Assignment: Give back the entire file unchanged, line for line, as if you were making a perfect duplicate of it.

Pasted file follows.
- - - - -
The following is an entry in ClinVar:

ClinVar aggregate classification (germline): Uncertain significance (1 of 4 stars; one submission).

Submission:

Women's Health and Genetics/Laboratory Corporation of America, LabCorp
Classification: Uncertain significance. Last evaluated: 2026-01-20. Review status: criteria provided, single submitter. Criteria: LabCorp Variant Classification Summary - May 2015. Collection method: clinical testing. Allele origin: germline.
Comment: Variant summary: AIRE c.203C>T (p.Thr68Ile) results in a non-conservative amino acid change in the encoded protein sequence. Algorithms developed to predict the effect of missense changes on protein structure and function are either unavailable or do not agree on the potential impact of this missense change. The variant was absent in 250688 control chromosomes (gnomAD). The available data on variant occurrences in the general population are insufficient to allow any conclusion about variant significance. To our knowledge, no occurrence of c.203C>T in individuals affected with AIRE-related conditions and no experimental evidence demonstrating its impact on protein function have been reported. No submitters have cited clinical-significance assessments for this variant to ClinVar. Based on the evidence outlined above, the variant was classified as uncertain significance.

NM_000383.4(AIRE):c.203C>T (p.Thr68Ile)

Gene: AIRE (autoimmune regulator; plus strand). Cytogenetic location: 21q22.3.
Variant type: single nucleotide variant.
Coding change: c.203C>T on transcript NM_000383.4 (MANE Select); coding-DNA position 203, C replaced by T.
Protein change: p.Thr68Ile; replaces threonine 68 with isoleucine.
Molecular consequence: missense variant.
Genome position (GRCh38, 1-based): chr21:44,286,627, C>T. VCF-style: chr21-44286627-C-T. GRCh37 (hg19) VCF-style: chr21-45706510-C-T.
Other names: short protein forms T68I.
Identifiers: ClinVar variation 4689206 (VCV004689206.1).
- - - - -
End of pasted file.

The following is an entry in ClinVar:

ClinVar aggregate classification (germline): Uncertain significance (1 of 4 stars; one submission).

Submission:

Women's Health and Genetics/Laboratory Corporation of America, LabCorp
Classification: Uncertain significance. Last evaluated: 2026-01-20. Review status: criteria provided, single submitter. Criteria: LabCorp Variant Classification Summary - May 2015. Collection method: clinical testing. Allele origin: germline.
Comment: Variant summary: AIRE c.203C>T (p.Thr68Ile) results in a non-conservative amino acid change in the encoded protein sequence. Algorithms developed to predict the effect of missense changes on protein structure and function are either unavailable or do not agree on the potential impact of this missense change. The variant was absent in 250688 control chromosomes (gnomAD). The available data on variant occurrences in the general population are insufficient to allow any conclusion about variant significance. To our knowledge, no occurrence of c.203C>T in individuals affected with AIRE-related conditions and no experimental evidence demonstrating its impact on protein function have been reported. No submitters have cited clinical-significance assessments for this variant to ClinVar. Based on the evidence outlined above, the variant was classified as uncertain significance.

NM_000383.4(AIRE):c.203C>T (p.Thr68Ile)

Gene: AIRE (autoimmune regulator; plus strand). Cytogenetic location: 21q22.3.
Variant type: single nucleotide variant.
Coding change: c.203C>T on transcript NM_000383.4 (MANE Select); coding-DNA position 203, C replaced by T.
Protein change: p.Thr68Ile; replaces threonine 68 with isoleucine.
Molecular consequence: missense variant.
Genome position (GRCh38, 1-based): chr21:44,286,627, C>T. VCF-style: chr21-44286627-C-T. GRCh37 (hg19) VCF-style: chr21-45706510-C-T.
Other names: short protein forms T68I.
Identifiers: ClinVar variation 4689206 (VCV004689206.1).